Click on images to enlarge
habit (Photo: Sheldon Navie)
habit showing numerous reddish-coloured stems (Photo: Sheldon Navie)
elongated greenish lower leaves and broader yellowish upper leaves on flowering branches (Photo: Sheldon Navie)
upper leaves and immature fruit (Photo: Sheldon Navie)
close-up of stems and upper leaves (Photo: Sheldon Navie)
close-up of seeds (Photo: Carole Ritchie at USDA PLANTS Database)
young plant (Photo: Sheldon Navie)
Euphorbia terracina L.
false caper, Geraldton carnation spurge, Geraldton carnation weed, terracina spurge
Native to the Mediterranean region (i.e. Algeria, Egypt, Morocco and Tunisia in northern Africa; Albania, Greece, Italy, Yugoslavia, France, Portugal and Spain in southern Europe; and Cyprus, Jordan, Lebanon, Syria and Turkey in western Asia).
This species is widely naturalised in southern Australia. It is most common in the coastal districts of south-western, western and southern Western Australia and in south-eastern South Australia. It is also naturalised in some parts of Victoria and western New South Wales.
False caper (Euphorbia terracina) is mostly found in temperate and semi-arid regions. It infests pastures, roadsides, gardens, open woodlands, waterways, disturbed sites, waste areas, crops and coastal sand dunes.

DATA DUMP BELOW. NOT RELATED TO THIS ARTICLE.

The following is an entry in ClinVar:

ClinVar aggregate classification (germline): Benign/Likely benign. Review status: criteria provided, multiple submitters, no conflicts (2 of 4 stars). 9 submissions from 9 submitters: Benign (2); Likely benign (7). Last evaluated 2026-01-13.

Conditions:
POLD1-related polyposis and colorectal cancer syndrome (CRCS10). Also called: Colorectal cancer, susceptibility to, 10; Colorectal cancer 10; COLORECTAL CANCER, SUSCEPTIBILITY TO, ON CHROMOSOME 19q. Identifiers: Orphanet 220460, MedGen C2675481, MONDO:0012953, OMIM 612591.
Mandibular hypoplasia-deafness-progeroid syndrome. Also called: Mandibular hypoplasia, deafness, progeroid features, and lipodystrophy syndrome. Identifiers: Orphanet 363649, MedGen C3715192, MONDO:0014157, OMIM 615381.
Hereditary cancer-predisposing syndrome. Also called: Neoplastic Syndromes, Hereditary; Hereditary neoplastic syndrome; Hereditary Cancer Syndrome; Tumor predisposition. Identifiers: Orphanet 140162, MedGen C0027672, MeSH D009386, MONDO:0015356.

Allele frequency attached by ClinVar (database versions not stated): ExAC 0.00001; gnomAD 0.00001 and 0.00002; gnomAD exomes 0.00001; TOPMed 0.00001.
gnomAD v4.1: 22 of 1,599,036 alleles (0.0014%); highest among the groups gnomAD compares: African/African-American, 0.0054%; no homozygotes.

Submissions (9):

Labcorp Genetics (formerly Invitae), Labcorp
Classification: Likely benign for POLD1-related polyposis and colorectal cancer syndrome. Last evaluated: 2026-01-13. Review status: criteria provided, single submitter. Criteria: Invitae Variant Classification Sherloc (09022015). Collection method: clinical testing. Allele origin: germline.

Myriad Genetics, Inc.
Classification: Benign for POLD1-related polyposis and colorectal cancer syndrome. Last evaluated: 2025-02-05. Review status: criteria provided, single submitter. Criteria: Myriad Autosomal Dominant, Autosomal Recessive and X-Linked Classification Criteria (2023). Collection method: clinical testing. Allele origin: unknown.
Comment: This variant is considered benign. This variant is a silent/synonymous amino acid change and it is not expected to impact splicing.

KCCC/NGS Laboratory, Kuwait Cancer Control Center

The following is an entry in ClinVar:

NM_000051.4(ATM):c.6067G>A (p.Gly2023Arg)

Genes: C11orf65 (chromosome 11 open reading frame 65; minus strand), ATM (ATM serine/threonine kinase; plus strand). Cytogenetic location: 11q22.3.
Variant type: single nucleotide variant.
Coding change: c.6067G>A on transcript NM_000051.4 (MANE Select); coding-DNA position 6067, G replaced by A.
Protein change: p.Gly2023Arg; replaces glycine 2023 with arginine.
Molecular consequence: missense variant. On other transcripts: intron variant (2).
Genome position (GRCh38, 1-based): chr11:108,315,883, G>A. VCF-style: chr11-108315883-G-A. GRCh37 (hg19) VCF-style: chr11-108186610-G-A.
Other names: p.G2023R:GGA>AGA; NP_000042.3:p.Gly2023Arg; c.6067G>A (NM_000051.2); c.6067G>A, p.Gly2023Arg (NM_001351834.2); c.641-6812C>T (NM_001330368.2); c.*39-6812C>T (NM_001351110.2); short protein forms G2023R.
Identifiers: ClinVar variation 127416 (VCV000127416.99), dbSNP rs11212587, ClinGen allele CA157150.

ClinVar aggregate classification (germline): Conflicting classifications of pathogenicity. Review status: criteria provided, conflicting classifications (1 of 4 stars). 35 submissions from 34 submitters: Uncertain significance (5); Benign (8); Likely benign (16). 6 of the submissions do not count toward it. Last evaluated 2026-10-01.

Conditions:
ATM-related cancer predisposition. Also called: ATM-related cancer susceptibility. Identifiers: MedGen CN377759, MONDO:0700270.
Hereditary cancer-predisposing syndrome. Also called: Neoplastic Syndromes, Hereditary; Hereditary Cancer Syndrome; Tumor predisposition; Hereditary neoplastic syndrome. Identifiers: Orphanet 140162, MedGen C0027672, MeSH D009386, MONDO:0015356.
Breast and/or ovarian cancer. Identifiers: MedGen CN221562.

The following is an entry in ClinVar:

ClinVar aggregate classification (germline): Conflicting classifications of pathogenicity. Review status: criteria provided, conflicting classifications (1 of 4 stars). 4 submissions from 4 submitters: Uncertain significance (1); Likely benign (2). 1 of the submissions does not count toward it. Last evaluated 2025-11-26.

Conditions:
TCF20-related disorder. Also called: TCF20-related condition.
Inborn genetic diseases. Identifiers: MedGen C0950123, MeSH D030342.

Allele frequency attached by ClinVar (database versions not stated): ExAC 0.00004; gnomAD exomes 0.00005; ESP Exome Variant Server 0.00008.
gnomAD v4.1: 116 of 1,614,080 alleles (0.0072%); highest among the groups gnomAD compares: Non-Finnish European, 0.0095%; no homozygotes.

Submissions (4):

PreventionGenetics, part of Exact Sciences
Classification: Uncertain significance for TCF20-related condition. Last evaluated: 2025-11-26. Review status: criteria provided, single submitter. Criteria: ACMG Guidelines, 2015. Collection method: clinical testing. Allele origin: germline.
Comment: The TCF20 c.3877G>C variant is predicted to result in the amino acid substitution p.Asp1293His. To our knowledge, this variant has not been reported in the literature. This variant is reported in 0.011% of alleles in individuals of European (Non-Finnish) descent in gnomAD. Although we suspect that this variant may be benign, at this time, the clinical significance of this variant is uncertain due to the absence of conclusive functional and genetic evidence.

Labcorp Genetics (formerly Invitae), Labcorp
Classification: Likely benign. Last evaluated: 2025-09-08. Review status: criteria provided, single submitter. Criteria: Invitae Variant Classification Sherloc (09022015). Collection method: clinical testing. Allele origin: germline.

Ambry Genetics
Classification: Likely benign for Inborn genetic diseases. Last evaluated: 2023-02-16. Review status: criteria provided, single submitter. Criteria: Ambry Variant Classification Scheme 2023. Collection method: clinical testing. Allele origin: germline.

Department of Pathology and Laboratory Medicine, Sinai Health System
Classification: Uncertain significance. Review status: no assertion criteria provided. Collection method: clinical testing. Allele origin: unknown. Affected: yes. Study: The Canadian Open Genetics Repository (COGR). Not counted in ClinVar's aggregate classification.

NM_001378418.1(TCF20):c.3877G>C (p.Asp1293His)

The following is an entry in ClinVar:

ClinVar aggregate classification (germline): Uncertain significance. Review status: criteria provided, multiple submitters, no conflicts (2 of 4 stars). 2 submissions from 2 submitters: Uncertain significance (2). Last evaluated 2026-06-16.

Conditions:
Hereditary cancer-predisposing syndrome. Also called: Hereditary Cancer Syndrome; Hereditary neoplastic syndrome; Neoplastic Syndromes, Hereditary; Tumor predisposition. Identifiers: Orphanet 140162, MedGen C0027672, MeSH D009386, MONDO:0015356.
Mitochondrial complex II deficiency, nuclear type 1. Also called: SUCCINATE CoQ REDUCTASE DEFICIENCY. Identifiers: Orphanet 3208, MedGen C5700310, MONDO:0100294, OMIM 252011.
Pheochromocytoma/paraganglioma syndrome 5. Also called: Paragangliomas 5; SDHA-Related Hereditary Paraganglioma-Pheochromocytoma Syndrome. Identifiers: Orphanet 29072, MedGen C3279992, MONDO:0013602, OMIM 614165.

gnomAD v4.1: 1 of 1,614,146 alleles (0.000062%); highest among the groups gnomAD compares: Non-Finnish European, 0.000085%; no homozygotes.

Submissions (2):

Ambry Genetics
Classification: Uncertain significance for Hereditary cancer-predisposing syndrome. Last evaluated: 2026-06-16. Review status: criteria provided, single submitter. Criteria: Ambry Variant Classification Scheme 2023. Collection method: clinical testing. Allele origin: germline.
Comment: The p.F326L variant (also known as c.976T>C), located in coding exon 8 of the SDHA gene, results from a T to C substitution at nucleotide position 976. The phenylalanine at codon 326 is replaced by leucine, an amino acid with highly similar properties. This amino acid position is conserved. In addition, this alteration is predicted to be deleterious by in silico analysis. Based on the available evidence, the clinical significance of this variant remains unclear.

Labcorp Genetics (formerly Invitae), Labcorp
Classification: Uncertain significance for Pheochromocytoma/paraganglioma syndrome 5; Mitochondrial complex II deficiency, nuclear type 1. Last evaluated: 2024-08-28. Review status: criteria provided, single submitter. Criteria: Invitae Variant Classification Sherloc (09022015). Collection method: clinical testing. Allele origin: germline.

An upright (i.e. erect or ascending) and long-lived (i.e. perennial) herbaceous plant growing to about 1 m tall. It produces several to numerous short-lived stems each year from a long-lived crown at ground level.
- this herbaceous plant has a long-lived basal crown from which arises several upright stems up to 1 m tall.
- its stems are often reddish in colour, particularly near the base of the plant, and contain copious amounts of milky sap.
- its leaves are narrow, alternately arranged, and bright green along the stems.
- near the tops of each stem is a cluster of several leaves, above which several flowering branches are produced.
- these flowering branches have paired leaves that are shorter, broader and yellowish-green in colour.
- its inconspicuous greenish or yellowish 'flowers' are borne at the tips of these branches and have a large ovary that develops into a three-sided capsule (3-5 mm long and 4-5 mm wide).
Stems and Leaves
The stems are green to reddish in colour, especially near the base of the plant, and hairless (i.e. glabrous). They are unbranched for most of their length, but split into four or five small branches above a cluster (i.e. whorl) of leaves. These small branches give rise to the flowering stems at the very top of the plant. The stems and leaves contain copious amounts of milky sap (i.e. latex).
The hairless (i.e. glabrous) leaves are bright green or bluish-green along the stems, but those at the tips of the flowering branches are usually yellowish-green in colour. The leaves along the lower parts of the stem are alternately arranged, stalkless (i.e. sessile), and narrow in shape (10-40 mm long and 2-8 mm wide). However, the uppermost leaves on the flowering branches are oppositely arranged, often with finely toothed (i.e. serrulate) margins, and are shorter and broader (10-30 mm wide) than the lower leaves (occasionally these leaves are almost triangular in shape).
Flowers and Fruit